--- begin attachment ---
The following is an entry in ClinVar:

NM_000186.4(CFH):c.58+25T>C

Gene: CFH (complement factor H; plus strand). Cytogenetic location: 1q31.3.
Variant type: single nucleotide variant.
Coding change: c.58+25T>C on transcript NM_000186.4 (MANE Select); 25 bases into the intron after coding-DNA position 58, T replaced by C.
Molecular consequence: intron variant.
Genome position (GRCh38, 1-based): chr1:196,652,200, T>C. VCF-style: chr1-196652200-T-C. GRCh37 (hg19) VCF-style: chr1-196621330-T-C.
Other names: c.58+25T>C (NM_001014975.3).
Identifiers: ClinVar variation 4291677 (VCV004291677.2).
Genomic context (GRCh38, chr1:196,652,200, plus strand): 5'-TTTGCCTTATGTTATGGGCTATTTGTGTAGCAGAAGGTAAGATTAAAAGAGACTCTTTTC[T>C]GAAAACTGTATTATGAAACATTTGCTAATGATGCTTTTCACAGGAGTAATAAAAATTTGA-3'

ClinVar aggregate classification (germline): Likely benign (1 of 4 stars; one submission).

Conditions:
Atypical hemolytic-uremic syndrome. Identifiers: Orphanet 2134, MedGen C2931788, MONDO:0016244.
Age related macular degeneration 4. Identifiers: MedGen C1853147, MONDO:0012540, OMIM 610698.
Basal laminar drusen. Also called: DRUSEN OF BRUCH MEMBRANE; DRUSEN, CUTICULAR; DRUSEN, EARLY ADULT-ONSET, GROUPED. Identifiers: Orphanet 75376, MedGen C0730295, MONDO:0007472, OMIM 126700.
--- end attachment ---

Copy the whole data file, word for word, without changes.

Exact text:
The following is an entry in ClinVar:

NM_000186.4(CFH):c.58+25T>C

Gene: CFH (complement factor H; plus strand). Cytogenetic location: 1q31.3.
Variant type: single nucleotide variant.
Coding change: c.58+25T>C on transcript NM_000186.4 (MANE Select); 25 bases into the intron after coding-DNA position 58, T replaced by C.
Molecular consequence: intron variant.
Genome position (GRCh38, 1-based): chr1:196,652,200, T>C. VCF-style: chr1-196652200-T-C. GRCh37 (hg19) VCF-style: chr1-196621330-T-C.
Other names: c.58+25T>C (NM_001014975.3).
Identifiers: ClinVar variation 4291677 (VCV004291677.2).
Genomic context (GRCh38, chr1:196,652,200, plus strand): 5'-TTTGCCTTATGTTATGGGCTATTTGTGTAGCAGAAGGTAAGATTAAAAGAGACTCTTTTC[T>C]GAAAACTGTATTATGAAACATTTGCTAATGATGCTTTTCACAGGAGTAATAAAAATTTGA-3'

ClinVar aggregate classification (germline): Likely benign (1 of 4 stars; one submission).

Conditions:
Atypical hemolytic-uremic syndrome. Identifiers: Orphanet 2134, MedGen C2931788, MONDO:0016244.
Age related macular degeneration 4. Identifiers: MedGen C1853147, MONDO:0012540, OMIM 610698.
Basal laminar drusen. Also called: DRUSEN OF BRUCH MEMBRANE; DRUSEN, CUTICULAR; DRUSEN, EARLY ADULT-ONSET, GROUPED. Identifiers: Orphanet 75376, MedGen C0730295, MONDO:0007472, OMIM 126700.